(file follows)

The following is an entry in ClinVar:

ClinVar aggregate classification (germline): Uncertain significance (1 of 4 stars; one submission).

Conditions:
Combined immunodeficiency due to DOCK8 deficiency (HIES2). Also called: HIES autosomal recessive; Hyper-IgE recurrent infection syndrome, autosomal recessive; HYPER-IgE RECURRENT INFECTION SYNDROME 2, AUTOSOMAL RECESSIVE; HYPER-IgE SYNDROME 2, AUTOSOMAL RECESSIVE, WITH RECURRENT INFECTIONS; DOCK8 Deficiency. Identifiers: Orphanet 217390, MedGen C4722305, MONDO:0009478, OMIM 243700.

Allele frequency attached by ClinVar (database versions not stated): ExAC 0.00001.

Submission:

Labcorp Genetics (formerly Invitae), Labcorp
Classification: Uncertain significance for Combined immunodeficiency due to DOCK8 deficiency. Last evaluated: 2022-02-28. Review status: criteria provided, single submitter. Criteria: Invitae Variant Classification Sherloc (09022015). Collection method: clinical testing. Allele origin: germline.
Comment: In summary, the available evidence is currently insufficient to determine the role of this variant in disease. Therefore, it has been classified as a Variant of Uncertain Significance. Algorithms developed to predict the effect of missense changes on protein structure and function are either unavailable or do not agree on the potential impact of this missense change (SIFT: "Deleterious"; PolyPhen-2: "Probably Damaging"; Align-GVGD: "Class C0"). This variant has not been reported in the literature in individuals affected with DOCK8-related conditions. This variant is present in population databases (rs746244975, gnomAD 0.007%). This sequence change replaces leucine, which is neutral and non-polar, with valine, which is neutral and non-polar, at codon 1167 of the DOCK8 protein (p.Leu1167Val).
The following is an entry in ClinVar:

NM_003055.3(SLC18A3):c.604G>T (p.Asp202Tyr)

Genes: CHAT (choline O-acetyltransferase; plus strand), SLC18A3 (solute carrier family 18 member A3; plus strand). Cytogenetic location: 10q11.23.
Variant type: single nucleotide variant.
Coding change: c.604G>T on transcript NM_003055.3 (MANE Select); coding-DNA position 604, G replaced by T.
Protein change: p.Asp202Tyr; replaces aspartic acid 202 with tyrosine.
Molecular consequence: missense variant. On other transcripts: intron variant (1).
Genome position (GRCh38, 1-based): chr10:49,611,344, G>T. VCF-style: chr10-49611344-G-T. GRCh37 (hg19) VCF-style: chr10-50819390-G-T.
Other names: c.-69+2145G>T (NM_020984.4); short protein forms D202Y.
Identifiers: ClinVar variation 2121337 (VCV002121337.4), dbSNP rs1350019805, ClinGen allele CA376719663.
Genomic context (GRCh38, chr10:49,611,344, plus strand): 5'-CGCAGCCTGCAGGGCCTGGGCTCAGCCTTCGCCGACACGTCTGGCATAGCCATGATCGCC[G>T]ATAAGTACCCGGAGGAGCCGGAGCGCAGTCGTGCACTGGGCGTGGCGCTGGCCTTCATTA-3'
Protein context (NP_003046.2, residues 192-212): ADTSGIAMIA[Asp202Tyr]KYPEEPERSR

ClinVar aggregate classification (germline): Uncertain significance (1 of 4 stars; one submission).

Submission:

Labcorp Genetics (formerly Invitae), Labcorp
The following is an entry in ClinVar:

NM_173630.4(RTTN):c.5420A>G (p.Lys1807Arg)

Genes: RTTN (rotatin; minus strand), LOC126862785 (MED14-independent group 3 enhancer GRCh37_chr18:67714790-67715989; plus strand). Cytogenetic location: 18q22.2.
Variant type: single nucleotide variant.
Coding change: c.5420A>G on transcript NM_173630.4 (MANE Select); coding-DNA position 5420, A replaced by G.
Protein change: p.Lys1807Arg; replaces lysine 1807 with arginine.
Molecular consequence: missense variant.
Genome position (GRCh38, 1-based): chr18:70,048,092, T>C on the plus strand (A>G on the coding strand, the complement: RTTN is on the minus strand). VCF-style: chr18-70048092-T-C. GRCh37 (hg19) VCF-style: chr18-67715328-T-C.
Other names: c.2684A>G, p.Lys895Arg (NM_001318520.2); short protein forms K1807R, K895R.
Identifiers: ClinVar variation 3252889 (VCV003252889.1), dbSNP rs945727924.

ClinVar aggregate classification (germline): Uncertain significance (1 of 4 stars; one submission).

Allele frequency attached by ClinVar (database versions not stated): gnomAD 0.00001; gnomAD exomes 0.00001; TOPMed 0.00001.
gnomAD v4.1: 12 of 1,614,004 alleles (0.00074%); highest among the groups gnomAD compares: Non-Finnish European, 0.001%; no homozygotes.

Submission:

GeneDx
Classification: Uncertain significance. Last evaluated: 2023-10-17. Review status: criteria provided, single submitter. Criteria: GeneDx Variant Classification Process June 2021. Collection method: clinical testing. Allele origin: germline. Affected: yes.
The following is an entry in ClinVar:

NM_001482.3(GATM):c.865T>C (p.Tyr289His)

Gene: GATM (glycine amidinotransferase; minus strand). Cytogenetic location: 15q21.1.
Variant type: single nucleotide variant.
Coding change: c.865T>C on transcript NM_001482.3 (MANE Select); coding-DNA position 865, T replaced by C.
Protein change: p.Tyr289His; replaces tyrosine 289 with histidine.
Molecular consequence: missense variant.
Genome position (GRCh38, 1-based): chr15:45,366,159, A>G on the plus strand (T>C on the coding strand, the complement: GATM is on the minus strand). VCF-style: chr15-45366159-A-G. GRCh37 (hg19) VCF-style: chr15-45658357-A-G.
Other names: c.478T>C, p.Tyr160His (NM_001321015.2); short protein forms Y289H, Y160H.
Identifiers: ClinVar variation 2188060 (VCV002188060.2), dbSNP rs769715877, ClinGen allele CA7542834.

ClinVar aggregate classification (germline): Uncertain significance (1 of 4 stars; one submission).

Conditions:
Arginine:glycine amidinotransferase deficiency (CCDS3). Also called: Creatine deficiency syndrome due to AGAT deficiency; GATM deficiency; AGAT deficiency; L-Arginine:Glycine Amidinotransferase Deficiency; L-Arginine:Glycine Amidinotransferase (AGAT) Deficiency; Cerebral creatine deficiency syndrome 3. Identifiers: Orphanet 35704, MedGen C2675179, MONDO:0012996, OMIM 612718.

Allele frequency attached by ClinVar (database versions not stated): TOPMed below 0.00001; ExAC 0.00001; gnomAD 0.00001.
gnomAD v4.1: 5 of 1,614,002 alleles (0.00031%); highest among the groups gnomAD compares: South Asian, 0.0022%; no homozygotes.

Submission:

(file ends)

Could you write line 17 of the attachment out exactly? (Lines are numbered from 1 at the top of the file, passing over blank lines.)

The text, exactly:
Genome position (GRCh38, 1-based): chr10:49,611,344, G>T. VCF-style: chr10-49611344-G-T. GRCh37 (hg19) VCF-style: chr10-50819390-G-T.